Wednesday, 29 May 2013

Arvon: the short story with Claire Massey and Nicholas Royle


Lumb Bank: inspiration inside and out


Another Arvon course, another leap forward in my thinking and my writing. This happens every time I go on a residential course like this one, and yet each time I am surprised by how much I learn – from the tutors, from other writers, from observing my own writing in a different space. Combined with the energy and inspiration that seventeen productive writers can generate, the effect is overwhelmingly positive.
 
Rather than waffling about inspiration, I thought I’d share a couple of the exercises that the excellent tutors Claire Massey and Nicholas Royle (both of whom teach creative writing outside of Arvon) used in their workshops. I do so because I believe all writers need to shake up their approach sometimes, and being pushed to do something you wouldn’t normally with your writing invariably frees you up, mentally, from familiar patterns and ways of thinking that you have started to take for granted.

In the first workshop of the week Nick used an exercise based on a book by Jo Brainard called I Remember. It was simple enough – we all wrote for 15 minutes, beginning each sentence with ‘I remember’ and describing whatever our memories pushed up at that moment. Apart from being a great way to get to know a room full of people very quickly, listening to others read out what they’d written reminded me that other people’s lives can be fascinating, or moving, or shocking, or funny. It is the details that work. Someone described seeing their father cry under a strip-light in the kitchen, and as Nick pointed out, it was the strip-light that brought the scene to life, even given in a single sentence.

I never deliberately write about my own life in my stories, and I found it uncomfortable to read out my own ‘I remembers’. However, the laughs and the silences taught me that what is familiar to me through memory or habit can make for great story detail for others, and there is a lot to be said for Nick’s own approach of using real places, people and events in fiction. Truth behind a detailed depiction can give it an extra impact, even if the context has changed.

Claire asked us to think about motifs or images that recur in the work of writers we love, as well as in our own stories. This was tough to do, but as we collected all our ideas together it was fascinating to see how many came from the natural world – birds, paths, rivers, shells, feathers, stones. As humdrum as these may all seem, it was both challenging and enlightening to pick two or three from other people and try to write a story with them. Claire also asked us to draw maps, individually and as a group, which proved to be a wonderful way to stimulate the imagination; I will definitely be doing this for the world of my own short story collection.

We worked our way through many other useful exercises over five days, and the overall effect for me is that I have not been able to stop writing since I returned to ‘real life’ in London. Courses with Arvon or Ty Newydd (National Writers' Centre for Wales) are a big investment, moneywise, but there are bursaries available and if you are looking for a way to turbo-power your writing, they are more than worth it, and that’s not even counting all the wine and cake. Yet again, I have come home a better (and slightly fatter) writer.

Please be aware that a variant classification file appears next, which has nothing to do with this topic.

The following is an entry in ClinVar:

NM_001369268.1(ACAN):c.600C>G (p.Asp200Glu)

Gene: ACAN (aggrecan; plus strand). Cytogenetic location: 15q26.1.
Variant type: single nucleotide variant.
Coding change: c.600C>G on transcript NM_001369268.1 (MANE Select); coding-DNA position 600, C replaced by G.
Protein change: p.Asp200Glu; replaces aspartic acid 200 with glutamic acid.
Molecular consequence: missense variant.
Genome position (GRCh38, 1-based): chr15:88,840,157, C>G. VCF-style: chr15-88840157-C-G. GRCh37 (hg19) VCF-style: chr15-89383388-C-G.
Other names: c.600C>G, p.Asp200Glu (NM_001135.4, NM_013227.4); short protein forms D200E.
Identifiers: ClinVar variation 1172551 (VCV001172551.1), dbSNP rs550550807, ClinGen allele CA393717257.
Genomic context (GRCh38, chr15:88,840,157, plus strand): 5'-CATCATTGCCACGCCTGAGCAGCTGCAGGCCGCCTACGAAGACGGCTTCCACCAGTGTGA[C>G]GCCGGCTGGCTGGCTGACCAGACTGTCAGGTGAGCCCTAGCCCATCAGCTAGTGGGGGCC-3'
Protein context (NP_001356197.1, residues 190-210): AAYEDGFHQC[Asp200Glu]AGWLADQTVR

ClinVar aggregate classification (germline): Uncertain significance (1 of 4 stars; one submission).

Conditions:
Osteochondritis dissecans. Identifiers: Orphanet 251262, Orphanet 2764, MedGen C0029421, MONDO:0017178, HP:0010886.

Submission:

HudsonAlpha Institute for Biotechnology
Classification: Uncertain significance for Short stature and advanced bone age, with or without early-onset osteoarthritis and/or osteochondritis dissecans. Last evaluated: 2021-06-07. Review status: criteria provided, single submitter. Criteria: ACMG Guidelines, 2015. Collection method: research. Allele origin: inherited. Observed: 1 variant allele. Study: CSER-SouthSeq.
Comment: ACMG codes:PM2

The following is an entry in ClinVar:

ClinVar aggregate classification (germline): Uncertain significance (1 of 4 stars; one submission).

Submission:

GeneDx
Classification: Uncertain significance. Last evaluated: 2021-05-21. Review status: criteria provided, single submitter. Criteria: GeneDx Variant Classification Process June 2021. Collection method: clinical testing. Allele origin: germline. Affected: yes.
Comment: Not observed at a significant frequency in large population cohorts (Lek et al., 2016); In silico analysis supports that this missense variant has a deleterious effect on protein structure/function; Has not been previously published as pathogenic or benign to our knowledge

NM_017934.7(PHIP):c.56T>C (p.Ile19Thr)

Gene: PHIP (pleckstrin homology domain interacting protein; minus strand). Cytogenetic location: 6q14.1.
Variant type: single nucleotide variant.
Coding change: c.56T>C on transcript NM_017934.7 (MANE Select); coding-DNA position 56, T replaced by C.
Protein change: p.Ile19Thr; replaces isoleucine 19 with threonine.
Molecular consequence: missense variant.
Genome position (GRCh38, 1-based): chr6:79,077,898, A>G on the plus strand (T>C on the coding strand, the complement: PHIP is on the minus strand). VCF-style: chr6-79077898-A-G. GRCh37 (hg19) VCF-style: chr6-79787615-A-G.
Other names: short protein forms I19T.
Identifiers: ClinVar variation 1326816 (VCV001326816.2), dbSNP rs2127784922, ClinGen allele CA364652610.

Thursday, 16 May 2013

Jess Richards, author of Snake Ropes, on the writing process



 
An island 'just off the map'

 Jess Richards writes astonishing prose about astonishing things, creating worlds in which “anything can come alive” as Richard Beard put it, introducing her to an audience at a NAW masterclass this week at the Free Word Centre.  Jess talked generously and honestly about how she wrote her two novels, Snake Ropes and Cooking with Bones, including some intriguing details about how she connects with her characters. Here are some of the insights Jess offered into her personal writing process; I for one found some of them familiar, some of them useful, so hopefully you will too.

Trusting your characters

Jess began writing Snake Ropes with only her main character, Mary, and a problem that Mary had to overcome (her little brother has gone missing). She then wrote and wrote, following Mary around her world looking for a solution, but waiting for Mary to show her what it would be rather than vice versa. As she said, this requires enormous trust. It also involves a lot of writing – she wrote 200,000 words before she found out what the ending would be. Jess admitted to a crisis of faith in Mary around 150,000 words, knowing as she did that Mary was an unreliable narrator who had lied to many people, and might well be leading her astray. She kept going, and it paid off; not all novels have to be planned.

Sense of Place

Snake Ropes is set on an island ‘just off the map,’ similar to, but not the same as, some Scottish islands. As Jess put it, even an invented place must have its history, geography, myths and legends. Her way of immersing herself in the place was to dedicate a notebook entirely to it, using drawings, cuttings and notes to add details whenever they struck her. This was a place to record anything her character Mary suddenly revealed to her, such as who her mother was and how she died.

Getting stuck and unstuck

Sometimes, Jess said, Mary would go quiet on her, or she would have no impulse about where the twins in Cooking with Bones would go next. Exercises she used to get unstuck included ‘jumping heads’ – changing the point of view from which you are thinking about events to another character; swapping expression – from thought to dialogue, perhaps; and writing a great big lump of one thing – dialogue, description, action, thought – and then breaking it down later. When you cannot get at what your character is feeling, she also suggested shifting into the first person, and then quickly rewriting in third.